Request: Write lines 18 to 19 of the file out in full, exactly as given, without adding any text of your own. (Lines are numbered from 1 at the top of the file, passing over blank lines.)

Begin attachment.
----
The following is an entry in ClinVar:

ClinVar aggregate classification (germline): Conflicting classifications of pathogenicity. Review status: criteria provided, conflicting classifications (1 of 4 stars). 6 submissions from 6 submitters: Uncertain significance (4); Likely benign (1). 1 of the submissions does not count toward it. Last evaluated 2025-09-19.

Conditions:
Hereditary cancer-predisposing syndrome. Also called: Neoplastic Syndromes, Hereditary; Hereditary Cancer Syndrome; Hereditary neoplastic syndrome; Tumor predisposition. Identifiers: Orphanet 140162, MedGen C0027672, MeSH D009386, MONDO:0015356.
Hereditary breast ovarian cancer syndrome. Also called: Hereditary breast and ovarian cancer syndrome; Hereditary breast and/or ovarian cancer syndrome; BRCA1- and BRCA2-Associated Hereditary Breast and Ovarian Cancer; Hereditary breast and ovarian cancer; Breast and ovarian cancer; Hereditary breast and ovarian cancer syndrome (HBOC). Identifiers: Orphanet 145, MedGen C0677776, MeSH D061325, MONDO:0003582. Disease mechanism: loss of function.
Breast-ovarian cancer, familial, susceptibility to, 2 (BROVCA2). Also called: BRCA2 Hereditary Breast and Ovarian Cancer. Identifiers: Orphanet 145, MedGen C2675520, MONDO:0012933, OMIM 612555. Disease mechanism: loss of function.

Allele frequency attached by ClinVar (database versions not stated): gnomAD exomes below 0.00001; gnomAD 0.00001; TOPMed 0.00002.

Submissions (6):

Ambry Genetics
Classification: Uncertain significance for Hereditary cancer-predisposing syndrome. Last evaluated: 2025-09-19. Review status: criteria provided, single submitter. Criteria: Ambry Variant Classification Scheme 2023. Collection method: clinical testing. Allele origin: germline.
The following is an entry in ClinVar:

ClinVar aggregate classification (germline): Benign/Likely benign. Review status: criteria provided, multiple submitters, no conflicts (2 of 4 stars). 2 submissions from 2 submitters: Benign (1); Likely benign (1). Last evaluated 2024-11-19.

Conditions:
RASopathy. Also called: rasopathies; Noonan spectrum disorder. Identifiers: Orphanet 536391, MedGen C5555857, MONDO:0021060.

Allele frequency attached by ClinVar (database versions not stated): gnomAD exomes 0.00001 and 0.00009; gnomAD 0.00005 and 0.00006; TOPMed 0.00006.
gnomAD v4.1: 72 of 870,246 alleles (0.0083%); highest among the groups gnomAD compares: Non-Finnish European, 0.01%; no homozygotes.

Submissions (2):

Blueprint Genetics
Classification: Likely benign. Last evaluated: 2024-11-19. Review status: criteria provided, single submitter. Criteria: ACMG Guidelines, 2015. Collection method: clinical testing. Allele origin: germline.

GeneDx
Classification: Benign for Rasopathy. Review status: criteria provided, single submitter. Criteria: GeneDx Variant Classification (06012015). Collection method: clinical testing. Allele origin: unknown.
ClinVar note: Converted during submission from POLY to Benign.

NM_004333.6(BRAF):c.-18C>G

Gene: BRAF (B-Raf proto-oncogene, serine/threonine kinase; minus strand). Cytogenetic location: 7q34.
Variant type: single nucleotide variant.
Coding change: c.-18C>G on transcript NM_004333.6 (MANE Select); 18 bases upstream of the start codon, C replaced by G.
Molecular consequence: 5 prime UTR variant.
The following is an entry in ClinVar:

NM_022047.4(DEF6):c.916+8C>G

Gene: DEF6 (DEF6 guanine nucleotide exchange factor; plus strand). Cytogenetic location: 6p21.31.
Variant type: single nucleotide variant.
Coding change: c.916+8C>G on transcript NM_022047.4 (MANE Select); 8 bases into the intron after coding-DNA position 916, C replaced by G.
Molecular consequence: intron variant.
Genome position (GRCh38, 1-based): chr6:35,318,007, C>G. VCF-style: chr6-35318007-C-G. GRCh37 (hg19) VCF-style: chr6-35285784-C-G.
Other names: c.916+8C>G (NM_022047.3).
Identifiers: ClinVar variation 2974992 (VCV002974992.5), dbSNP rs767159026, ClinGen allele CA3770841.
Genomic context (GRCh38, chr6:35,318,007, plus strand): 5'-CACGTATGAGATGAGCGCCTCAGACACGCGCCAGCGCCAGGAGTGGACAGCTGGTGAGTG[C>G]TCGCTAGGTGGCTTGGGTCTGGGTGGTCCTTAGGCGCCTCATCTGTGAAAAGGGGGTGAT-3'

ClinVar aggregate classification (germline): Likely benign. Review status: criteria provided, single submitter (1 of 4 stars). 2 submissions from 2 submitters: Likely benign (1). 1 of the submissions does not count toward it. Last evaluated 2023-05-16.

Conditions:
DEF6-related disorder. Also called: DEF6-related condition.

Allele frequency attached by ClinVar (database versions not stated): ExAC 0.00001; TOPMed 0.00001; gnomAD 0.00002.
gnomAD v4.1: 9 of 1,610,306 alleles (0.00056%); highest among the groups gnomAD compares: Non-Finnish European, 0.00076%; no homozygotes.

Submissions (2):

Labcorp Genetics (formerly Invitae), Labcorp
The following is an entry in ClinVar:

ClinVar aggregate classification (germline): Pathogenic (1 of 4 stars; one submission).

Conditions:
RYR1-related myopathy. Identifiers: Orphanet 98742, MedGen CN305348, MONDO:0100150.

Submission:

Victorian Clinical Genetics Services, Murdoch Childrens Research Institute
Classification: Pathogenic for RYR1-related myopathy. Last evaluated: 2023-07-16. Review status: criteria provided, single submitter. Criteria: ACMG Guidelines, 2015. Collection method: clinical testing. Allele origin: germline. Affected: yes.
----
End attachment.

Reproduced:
Blueprint Genetics
Classification: Likely benign. Last evaluated: 2024-11-19. Review status: criteria provided, single submitter. Criteria: ACMG Guidelines, 2015. Collection method: clinical testing. Allele origin: germline.